Decoupage provides views into the filesystem. It is a good solution for a personal website as allows content management to take place on the filesystem with all of the superior tools already written for file manipulation. Decoupage allows me to organize the content as documents on my filesystem so that I can selectively present them. This has the added benefit that by organizing my website, I am also organizing my files, and vice versa. I find that the use and understanding of information is in direct proportion to the organization and presentation of the information.
Decoupage serves files using contenttransformer, which is used to transform raw contents, like Restructured Text or Graphviz files, into HTML or images if the filename matches the configuration found in that directory, or passing through to Paste FileApp if transformation is unnecessary.
My website directory is laid out like the following:>
I also use SilverMirror to mirror files between computers. This allows me to have filesystems which are in sync and to be able to work on canonical documents whereever I am.
Current, SilverMirror is a poor from end to unison, but I hope to make it a unified from end for unison, mercurial, and other pluggable back-end mirroring mehodologies each having differen capabilies that are made accessible in a unified way to the user.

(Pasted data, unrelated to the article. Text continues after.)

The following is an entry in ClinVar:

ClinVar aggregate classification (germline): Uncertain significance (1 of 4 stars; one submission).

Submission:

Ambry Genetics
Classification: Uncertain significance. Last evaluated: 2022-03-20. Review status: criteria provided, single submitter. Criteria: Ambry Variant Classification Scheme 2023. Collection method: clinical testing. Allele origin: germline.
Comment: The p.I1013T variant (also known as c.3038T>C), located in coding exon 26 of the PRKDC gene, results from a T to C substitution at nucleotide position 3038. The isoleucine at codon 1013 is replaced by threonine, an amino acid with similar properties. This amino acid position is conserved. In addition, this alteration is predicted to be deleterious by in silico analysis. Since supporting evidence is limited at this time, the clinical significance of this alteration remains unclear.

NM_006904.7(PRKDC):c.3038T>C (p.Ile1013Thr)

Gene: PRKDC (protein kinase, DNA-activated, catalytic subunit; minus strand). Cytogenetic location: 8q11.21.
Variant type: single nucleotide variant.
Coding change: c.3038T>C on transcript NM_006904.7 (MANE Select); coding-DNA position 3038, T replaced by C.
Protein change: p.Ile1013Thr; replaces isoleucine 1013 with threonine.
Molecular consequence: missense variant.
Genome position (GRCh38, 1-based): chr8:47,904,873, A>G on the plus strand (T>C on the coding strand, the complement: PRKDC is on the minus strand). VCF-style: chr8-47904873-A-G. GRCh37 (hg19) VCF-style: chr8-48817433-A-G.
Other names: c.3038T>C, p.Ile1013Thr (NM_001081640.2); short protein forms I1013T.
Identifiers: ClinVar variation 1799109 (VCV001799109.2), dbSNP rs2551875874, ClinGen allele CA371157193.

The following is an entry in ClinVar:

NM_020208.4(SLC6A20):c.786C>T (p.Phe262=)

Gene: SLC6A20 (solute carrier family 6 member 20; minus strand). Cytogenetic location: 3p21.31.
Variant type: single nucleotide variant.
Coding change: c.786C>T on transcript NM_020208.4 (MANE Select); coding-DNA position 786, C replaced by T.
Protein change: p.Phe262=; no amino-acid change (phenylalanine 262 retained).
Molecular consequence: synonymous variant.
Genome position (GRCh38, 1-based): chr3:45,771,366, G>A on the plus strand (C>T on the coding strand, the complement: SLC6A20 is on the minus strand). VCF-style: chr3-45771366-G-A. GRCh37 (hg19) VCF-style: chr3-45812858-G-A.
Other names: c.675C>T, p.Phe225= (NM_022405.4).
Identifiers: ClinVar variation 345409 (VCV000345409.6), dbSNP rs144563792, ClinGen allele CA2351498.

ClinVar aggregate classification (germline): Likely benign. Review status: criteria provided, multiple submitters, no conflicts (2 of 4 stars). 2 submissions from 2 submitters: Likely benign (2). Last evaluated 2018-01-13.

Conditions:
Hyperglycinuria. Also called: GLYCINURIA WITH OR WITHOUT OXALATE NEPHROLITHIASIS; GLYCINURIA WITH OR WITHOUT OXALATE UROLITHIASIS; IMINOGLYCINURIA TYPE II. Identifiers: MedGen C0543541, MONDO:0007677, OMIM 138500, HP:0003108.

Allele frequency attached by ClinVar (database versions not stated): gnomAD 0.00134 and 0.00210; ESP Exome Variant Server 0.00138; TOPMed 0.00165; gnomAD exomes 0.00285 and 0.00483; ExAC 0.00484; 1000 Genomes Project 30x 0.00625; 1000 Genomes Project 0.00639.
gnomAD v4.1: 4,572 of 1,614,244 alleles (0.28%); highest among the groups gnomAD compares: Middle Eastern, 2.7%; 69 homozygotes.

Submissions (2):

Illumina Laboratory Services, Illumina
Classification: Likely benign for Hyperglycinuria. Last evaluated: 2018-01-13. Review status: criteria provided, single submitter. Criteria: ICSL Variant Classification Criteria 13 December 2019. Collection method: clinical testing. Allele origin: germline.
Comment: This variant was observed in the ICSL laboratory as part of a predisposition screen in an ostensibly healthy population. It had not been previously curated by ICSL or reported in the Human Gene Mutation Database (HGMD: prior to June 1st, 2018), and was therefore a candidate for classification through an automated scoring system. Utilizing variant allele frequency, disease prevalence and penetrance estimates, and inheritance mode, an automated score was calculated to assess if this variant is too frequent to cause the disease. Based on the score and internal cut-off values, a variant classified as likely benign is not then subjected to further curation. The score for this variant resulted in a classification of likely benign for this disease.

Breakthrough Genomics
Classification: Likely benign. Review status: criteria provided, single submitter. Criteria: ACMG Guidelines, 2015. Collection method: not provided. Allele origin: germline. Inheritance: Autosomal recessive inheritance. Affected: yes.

This document serves as an example of how a document-oriented website may be deployed. One purpose is to teach what you need to know to create and maintain your website with the utmost control over your work.
I use a document-oriented approach to my portfolio. For my software, I categorize my software by type of work. Each project gets a brief description, a list of resources, and possibly a screenshot or a date if applicable. The point is not to provide a thorough description of the software, but to give a high-level overview with extensive hyperlinking to relevent resources.
Unlike typical programming, which aims towards modularity for ease of consumption and reuse, a document-driven software portfolio should be as interlinked as possible so that the reader can follow the associations present in one's software development process (and, at the meta- level, one's thought process). This manner of saturated hyperlinking turns a set of documents into a complex directed graph with a high degree of informational density which may be extracted and presented programmatically. In addition to being an expose of one's work, a software portfolio should illustrate patterns emergent from experience in software development and information management.